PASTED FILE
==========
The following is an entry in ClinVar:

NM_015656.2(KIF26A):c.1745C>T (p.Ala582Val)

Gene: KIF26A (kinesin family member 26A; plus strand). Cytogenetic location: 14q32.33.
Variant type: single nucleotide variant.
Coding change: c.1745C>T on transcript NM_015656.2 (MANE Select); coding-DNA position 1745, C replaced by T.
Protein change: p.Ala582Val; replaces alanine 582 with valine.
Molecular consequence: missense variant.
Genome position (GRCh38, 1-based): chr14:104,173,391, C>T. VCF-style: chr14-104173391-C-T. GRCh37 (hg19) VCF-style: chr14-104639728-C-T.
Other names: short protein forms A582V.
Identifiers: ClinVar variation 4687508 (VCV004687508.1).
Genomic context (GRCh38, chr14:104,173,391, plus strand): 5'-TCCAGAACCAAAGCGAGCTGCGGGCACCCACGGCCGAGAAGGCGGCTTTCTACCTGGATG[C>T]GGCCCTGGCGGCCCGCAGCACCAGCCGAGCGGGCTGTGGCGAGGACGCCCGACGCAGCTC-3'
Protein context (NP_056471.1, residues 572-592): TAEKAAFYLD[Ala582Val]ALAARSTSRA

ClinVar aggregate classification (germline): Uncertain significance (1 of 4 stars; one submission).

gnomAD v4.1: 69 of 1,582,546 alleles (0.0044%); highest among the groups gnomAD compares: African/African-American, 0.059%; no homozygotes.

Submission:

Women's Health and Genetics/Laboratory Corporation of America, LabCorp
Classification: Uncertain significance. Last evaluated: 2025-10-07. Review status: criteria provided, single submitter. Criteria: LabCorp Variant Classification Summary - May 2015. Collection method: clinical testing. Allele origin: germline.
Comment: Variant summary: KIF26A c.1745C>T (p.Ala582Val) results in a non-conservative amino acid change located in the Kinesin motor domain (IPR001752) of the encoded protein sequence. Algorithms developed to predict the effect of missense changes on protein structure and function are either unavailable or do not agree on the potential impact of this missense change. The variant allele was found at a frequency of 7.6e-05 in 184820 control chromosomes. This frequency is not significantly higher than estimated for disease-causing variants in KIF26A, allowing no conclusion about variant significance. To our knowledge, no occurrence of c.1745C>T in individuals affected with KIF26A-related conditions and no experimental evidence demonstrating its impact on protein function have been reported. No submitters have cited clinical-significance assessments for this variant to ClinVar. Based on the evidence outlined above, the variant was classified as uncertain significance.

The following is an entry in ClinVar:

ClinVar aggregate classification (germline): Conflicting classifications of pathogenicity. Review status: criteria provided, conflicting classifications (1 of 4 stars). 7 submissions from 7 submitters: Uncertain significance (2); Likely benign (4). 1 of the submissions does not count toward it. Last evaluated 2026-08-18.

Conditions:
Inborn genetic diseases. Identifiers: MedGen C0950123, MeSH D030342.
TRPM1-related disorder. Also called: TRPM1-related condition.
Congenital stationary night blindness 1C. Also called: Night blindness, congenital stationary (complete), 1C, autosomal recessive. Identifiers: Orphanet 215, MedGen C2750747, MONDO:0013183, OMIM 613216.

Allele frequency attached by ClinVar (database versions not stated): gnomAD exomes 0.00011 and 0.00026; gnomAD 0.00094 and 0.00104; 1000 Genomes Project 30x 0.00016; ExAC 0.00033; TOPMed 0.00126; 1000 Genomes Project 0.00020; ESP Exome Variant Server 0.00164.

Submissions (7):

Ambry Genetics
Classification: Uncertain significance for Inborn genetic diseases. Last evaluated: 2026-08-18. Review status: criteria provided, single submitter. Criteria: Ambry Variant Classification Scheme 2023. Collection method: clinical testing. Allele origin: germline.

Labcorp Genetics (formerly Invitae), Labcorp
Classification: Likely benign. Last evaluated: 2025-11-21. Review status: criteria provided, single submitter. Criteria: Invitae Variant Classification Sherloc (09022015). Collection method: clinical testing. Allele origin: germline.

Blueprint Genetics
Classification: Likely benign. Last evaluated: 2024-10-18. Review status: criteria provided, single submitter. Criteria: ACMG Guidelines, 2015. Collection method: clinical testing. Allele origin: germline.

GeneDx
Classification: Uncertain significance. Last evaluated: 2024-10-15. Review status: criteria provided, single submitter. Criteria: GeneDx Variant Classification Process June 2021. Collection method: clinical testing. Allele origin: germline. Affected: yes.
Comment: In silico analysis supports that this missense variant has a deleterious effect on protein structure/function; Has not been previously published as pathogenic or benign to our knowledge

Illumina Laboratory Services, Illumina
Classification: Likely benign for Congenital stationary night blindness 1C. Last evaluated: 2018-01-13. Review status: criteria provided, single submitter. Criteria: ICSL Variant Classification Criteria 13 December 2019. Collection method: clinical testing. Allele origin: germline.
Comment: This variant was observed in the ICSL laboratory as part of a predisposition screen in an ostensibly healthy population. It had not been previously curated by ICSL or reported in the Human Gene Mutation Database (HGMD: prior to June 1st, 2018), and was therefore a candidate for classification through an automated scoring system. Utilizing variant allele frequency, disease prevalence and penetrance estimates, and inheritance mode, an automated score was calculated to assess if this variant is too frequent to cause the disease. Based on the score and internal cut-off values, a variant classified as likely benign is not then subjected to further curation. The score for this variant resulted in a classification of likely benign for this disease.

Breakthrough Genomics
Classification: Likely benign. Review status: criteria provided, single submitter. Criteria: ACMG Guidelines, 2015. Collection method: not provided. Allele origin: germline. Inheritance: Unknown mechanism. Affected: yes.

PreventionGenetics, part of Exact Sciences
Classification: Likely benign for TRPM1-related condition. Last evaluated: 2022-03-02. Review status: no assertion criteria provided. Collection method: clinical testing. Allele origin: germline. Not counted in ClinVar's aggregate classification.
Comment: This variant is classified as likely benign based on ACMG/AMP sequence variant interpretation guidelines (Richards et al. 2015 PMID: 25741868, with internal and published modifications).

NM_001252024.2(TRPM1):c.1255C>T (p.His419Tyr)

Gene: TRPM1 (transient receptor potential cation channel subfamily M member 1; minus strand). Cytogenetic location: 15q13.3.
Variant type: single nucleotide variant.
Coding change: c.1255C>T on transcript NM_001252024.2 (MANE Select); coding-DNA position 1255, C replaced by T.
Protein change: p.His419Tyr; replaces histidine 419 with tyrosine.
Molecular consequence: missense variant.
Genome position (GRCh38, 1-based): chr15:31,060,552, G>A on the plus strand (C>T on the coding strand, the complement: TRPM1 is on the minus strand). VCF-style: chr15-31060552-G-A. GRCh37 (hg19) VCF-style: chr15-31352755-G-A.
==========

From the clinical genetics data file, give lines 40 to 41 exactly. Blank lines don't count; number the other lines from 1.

Classification: Likely benign. Review status: criteria provided, single submitter. Criteria: ACMG Guidelines, 2015. Collection method: not provided. Allele origin: germline. Inheritance: Unknown mechanism. Affected: yes.

PreventionGenetics, part of Exact Sciences